The Secret Place – Tana French


‘Faithful Place’ is my favorite Tana French book.  The dysfunctional family of Frank Mackey was hard for me to let go of when the book ended.  I think French shares my love for Frank  because with ‘The Secret Place’ he is now part of three Dublin Murder Squad books  He’s not the center of this book.  That honor goes to Detective Stephen Moran and Mackey’s daughter Holly.  Holly is now a teenager and a boarder at the prestigious school St. Kilda’s. Frank, being undercover and from a sketchy part of Dublin, surprisingly sent his daughter to boarding school.  It would be a surprise to anyone, but Ryan worked with  Frank on Mackey’s brothers murder.  Frank wouldn’t want his daughter taking on airs and becoming posh.  The Mackey he knew would have had his daughter in public school. When sixteen year old Holly Mackey walks into his office, however, with the picture of a dead boy and a clue to one of the Squads biggest murder cases he sees she has grown up.  He got the collar with the help of Frank and Holly’s witness testimony when she was only nine.  He had no business making the arrest at Faithful Place, but he did, and it both made and stunted his career.  He’s been stuck in Cold Cases.  Holly’s appearance, and trust in him, may give him his only opportunity onto the murder squad.

Moran talks his way into Antoinette Conway’s, the Detective Inspector for the Chris Harper murder, good graces.  She allows Moran to ride along to the school to prove his worth on a very temporary basis, specifically, only as long as he’s useful.  Conway is without a partner and no one on the squad wants to work with her.  She’s tough, prickly, and isn’t there to make friends.  Moran doesn’t care as long as he can get a shot at Murder.  As is French’s tendency, her characters are flawed, complex, and not wholly likable.  That said they are always interesting.  Moran and Conway find a rhythm.  Conway takes full advantage of Moran’s likability to weedle their way into the girls confidences.  They are in for a much longer day, and night, than either expected.

French explores the world of adolescent girls with this mystery.  She makes it clear that whether at boarding school or at the poorest public school in Dublin they are the same.  All the advantages the rich give their children don’t make them exempt from anger, lying, cheating, stealing, or the ability to murder.  This does not mean she presents them as trite, stupid, or predictable.  On the contrary; behind the primping, the make up, the magazine’s, texting, boys, and mindless slang they are astute and dangerous.  Somewhere at St. Kilda’s a murderer is hiding among several girls with countless secrets kept for thousands ‎ of reasons.  Hidden amongst them is the reason a teenage boy was killed.  French details the life of young women – the expectations set on them and the various reactions they have to those expectations.  Those reactions are virtuous as well as manipulative and cruel.  In the world French creates idealism and absolutes rule.  Adults are not to be trusted.  Moran and Conway have to gain access to what they hold right and close.  It’s not a small task.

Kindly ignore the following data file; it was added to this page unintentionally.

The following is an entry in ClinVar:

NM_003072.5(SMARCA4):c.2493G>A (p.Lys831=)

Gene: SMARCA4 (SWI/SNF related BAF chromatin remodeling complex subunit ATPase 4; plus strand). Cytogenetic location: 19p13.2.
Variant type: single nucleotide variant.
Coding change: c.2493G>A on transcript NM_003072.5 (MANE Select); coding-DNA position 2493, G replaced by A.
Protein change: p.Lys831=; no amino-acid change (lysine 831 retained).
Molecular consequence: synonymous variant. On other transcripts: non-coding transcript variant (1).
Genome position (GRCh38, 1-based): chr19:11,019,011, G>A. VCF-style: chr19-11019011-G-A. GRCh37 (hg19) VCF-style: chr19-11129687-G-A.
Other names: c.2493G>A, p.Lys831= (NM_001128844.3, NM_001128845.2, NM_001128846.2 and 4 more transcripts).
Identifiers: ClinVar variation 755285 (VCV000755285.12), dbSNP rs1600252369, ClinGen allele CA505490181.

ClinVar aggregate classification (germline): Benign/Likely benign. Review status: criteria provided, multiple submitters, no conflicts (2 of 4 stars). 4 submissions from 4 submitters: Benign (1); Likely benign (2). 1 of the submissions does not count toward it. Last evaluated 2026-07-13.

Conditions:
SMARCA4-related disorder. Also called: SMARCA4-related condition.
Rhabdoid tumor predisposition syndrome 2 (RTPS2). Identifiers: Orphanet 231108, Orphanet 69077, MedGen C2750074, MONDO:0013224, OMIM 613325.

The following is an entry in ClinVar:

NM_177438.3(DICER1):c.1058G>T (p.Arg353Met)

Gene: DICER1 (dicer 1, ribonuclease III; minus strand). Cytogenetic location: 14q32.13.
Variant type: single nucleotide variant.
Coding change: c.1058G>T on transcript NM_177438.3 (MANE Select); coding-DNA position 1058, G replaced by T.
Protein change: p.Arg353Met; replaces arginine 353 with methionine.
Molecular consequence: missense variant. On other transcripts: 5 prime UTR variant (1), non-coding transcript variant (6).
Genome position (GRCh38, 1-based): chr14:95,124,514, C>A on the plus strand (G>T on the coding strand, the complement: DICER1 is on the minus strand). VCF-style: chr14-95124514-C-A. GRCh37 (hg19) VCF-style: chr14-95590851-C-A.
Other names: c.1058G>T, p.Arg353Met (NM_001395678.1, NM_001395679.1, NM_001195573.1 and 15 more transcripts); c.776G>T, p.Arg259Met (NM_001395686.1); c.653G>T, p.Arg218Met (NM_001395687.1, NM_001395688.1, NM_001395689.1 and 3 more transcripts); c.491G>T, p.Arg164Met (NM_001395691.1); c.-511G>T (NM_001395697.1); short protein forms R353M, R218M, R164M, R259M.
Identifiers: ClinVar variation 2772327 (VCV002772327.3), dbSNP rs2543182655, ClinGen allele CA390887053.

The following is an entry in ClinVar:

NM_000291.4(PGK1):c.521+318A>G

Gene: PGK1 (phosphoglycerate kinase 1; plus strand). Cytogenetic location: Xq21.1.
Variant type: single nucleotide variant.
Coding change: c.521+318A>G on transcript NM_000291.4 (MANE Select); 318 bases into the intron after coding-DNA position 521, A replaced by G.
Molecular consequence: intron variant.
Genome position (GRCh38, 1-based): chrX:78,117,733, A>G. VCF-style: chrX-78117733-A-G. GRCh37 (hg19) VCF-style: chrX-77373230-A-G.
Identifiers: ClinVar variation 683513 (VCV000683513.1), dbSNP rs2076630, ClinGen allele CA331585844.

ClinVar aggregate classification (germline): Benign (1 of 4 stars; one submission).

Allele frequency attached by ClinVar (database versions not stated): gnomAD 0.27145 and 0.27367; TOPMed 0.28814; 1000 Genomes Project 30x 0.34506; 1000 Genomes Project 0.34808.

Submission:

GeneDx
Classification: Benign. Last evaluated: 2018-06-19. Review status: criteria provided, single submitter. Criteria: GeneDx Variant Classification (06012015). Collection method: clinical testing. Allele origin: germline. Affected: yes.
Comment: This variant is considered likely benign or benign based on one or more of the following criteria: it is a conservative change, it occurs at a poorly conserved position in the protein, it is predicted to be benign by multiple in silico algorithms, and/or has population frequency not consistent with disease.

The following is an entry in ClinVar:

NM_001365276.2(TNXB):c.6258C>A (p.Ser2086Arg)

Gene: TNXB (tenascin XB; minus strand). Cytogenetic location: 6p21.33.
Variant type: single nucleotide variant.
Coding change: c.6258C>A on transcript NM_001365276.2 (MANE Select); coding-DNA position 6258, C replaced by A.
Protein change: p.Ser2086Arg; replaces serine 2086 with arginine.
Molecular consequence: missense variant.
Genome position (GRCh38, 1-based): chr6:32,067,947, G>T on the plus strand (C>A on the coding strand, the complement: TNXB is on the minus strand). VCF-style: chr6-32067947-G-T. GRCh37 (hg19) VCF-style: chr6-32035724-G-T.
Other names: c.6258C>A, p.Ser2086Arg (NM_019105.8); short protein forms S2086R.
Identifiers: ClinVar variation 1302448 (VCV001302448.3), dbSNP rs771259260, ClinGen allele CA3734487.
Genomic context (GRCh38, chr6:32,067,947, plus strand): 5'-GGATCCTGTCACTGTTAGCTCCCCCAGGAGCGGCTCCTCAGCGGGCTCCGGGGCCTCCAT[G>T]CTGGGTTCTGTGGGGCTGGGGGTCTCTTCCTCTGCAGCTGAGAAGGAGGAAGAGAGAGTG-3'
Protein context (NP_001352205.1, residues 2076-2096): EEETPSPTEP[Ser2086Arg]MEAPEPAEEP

I enjoyed ‘The Secret Place.’  The “OMG’s,” “like totally,” and”LOL’s” started to grate on my nerves but they were supposed to.  French captures the intelligence, the hope, the painful embarrassment, the idealism and ridiculousness of adolescence.  I liken the experience to one I had when I read “Cat’s Eye” by Margaret Atwood.  The experience was visceral and brought back memories I had buried of being a girl that age.   French throws out several twists and red herrings.  I didn’t see many of them coming.  Something unique to French, that you either like or hate, is she leaves loose ends purposely unresolved.  It drives me crazy but I like it.  It feels real.  I’m sure in real murder cases you don’t get all the answers even when you find the perpetrator.  ‘Faithful Place’ is still my favorite of hers, but this is good.  I encourage you to pick it up if you are a Tana French fan, if you like mysteries, Irish mysteries, or psychological thrillers.  Do not pick this up if you aren’t interested in the lives of young girls and/or don’t want to read a lot of teenage slang/vernacular.




About Steph

As C. S. Lewis said, “You can never get a cup of tea large enough or a book long enough to suit me.” I am an indiscriminate reader. I can find a way to enjoy almost all books. I find they are like people – you can find something endearing in almost every one of them. I love to write reviews. I hope you enjoy them and find them useful. View all posts by Steph

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